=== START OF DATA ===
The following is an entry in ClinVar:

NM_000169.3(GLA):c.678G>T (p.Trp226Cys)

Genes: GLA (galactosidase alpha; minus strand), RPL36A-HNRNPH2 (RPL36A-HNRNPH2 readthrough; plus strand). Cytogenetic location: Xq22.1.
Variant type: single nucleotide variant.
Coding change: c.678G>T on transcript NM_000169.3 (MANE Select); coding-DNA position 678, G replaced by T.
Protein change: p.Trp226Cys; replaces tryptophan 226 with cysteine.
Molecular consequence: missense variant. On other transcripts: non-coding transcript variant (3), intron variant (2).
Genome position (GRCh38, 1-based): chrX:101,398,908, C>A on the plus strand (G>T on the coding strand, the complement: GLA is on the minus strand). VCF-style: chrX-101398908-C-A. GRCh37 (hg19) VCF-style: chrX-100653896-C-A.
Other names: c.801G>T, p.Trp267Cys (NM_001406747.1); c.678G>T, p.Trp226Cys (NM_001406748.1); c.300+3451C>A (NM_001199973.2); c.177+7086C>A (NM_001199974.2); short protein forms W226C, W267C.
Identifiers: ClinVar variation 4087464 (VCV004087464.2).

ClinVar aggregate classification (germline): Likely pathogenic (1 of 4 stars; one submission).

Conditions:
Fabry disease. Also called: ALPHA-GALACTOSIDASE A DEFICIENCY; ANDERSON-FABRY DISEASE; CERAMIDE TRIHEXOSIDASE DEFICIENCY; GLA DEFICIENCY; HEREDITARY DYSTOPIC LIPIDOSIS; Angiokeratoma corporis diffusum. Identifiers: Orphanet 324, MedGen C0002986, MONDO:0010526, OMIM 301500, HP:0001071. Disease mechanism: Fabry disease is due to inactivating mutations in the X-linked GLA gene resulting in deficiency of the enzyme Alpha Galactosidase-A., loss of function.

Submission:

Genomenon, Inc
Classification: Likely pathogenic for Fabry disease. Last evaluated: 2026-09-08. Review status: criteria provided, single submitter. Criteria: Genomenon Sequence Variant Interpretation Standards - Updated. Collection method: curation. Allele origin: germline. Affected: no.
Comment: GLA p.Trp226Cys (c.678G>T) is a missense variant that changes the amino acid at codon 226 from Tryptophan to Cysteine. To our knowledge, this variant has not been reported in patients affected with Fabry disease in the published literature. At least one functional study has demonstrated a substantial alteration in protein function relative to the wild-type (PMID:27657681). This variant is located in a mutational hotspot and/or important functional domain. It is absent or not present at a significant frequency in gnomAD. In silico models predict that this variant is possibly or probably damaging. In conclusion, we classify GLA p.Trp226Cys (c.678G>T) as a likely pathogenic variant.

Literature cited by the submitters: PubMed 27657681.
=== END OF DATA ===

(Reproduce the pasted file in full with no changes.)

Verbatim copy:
The following is an entry in ClinVar:

NM_000169.3(GLA):c.678G>T (p.Trp226Cys)

Genes: GLA (galactosidase alpha; minus strand), RPL36A-HNRNPH2 (RPL36A-HNRNPH2 readthrough; plus strand). Cytogenetic location: Xq22.1.
Variant type: single nucleotide variant.
Coding change: c.678G>T on transcript NM_000169.3 (MANE Select); coding-DNA position 678, G replaced by T.
Protein change: p.Trp226Cys; replaces tryptophan 226 with cysteine.
Molecular consequence: missense variant. On other transcripts: non-coding transcript variant (3), intron variant (2).
Genome position (GRCh38, 1-based): chrX:101,398,908, C>A on the plus strand (G>T on the coding strand, the complement: GLA is on the minus strand). VCF-style: chrX-101398908-C-A. GRCh37 (hg19) VCF-style: chrX-100653896-C-A.
Other names: c.801G>T, p.Trp267Cys (NM_001406747.1); c.678G>T, p.Trp226Cys (NM_001406748.1); c.300+3451C>A (NM_001199973.2); c.177+7086C>A (NM_001199974.2); short protein forms W226C, W267C.
Identifiers: ClinVar variation 4087464 (VCV004087464.2).

ClinVar aggregate classification (germline): Likely pathogenic (1 of 4 stars; one submission).

Conditions:
Fabry disease. Also called: ALPHA-GALACTOSIDASE A DEFICIENCY; ANDERSON-FABRY DISEASE; CERAMIDE TRIHEXOSIDASE DEFICIENCY; GLA DEFICIENCY; HEREDITARY DYSTOPIC LIPIDOSIS; Angiokeratoma corporis diffusum. Identifiers: Orphanet 324, MedGen C0002986, MONDO:0010526, OMIM 301500, HP:0001071. Disease mechanism: Fabry disease is due to inactivating mutations in the X-linked GLA gene resulting in deficiency of the enzyme Alpha Galactosidase-A., loss of function.

Submission:

Genomenon, Inc
Classification: Likely pathogenic for Fabry disease. Last evaluated: 2026-09-08. Review status: criteria provided, single submitter. Criteria: Genomenon Sequence Variant Interpretation Standards - Updated. Collection method: curation. Allele origin: germline. Affected: no.
Comment: GLA p.Trp226Cys (c.678G>T) is a missense variant that changes the amino acid at codon 226 from Tryptophan to Cysteine. To our knowledge, this variant has not been reported in patients affected with Fabry disease in the published literature. At least one functional study has demonstrated a substantial alteration in protein function relative to the wild-type (PMID:27657681). This variant is located in a mutational hotspot and/or important functional domain. It is absent or not present at a significant frequency in gnomAD. In silico models predict that this variant is possibly or probably damaging. In conclusion, we classify GLA p.Trp226Cys (c.678G>T) as a likely pathogenic variant.

Literature cited by the submitters: PubMed 27657681.